An energy company’s bid to site two giant wind turbines on the outskirts of Lowestoft has been strongly opposed by the family which owns an historic 6,700-acre country estate nearby.
Councillors will tomorroe (Wednesday) be asked to rule on an controversial planning application from SLP Energy to build two 80m turbines near the A12 at Kessingland.
The structures, about the same size as the famous Gulliver turbine in Lowestoft, would provide enough energy to power nearly 4,000 homes, but the owners of the historic Benacre estate say they will be an eyesore and have a negative impact on neighbouring land designated as an Area of Outstanding Natural Beauty (AONB).
Unusually, planning officers at Waveney District Council have not recommended what members of the development control committee should decide.
Mike Horton, agent to the Benacre estate, said: “The estate is concerned that the development will be of considerable detriment to the AONB, which is only a few hundred yards away. The estate is not against renewable energy or wind turbines as such; it is just a matter of this location. We hope very much that the objections we have raised will be taken on board and the matter will be refused.”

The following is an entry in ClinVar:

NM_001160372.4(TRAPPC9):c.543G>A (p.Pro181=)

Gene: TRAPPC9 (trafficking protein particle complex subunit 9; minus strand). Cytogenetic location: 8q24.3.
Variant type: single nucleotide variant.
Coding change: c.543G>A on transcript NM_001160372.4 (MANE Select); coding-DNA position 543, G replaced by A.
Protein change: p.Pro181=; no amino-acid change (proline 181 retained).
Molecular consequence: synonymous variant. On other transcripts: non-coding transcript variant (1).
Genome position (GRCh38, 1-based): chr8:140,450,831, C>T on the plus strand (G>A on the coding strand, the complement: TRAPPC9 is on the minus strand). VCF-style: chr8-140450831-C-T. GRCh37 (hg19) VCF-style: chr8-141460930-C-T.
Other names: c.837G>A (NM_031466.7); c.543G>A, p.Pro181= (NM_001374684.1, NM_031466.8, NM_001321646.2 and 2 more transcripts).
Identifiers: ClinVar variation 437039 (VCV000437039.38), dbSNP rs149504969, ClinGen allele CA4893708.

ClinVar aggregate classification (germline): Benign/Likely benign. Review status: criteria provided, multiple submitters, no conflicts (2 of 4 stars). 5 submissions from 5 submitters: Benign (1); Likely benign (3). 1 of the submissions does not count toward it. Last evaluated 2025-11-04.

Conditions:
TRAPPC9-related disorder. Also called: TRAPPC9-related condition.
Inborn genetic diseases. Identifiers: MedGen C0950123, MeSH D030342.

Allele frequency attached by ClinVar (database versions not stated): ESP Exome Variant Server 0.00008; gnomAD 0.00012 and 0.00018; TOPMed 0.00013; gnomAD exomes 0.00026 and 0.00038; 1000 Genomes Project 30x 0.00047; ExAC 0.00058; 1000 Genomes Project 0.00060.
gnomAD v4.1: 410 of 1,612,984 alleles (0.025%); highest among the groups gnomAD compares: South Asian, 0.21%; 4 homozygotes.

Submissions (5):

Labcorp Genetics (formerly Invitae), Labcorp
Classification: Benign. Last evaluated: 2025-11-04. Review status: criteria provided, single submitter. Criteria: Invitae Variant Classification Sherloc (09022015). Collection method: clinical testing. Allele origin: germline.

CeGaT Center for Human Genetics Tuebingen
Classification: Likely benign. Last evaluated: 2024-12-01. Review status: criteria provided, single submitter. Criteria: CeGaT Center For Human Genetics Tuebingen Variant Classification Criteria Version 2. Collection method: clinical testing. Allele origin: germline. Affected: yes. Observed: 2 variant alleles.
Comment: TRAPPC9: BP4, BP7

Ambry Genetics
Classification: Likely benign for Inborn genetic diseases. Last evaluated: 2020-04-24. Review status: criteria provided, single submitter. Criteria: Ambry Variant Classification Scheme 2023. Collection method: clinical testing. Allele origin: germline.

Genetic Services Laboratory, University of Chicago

The turbines, which SLP has estimated could provide power to about 7.75pc of Waveney’s households, would be sited at the Africa Alive wildlife park and at a site further to the west and adjacent to the A12.
The Benacre estate, owned by Sir Timothy and Lady Gooch, boasts a historic hall, three reservoirs, thousands of acres of farmland, a nature reserve and 15 listed buildings.
A report to members of the development control committee says: “The estate argues adverse impact on all of these features, together with impact on a new permissive footpath across the parkland to Benacre Church.”
The estate has employed the services of expert consultants The Landscape Partnership (TLP) to fight its corner and the report added: “In TLP’s assessment, the proposed turbines would contrast with the character of the AONB and the sense of tranquillity and timelessness that is typical of the local area.”
The report goes on to reveal that SLP Energy’s consultant, SLR Consulting, has issued a strong rebuttal of all of the objector’s criticisms.
It says: “SLR asserts that unlike the objectors who have misrepresented information and made unfounded assumptions, their assessment is independent and objective.”
As well as being given the options of approving or refusing the application, councillors have also been told they could defer their decision until a new Landscape Character Assessment has been prepared in early 2008.
The development control committee will meet from 6pm tonight at Lowestoft Town Hall.
By Alasdair McGregor
16 October 2007
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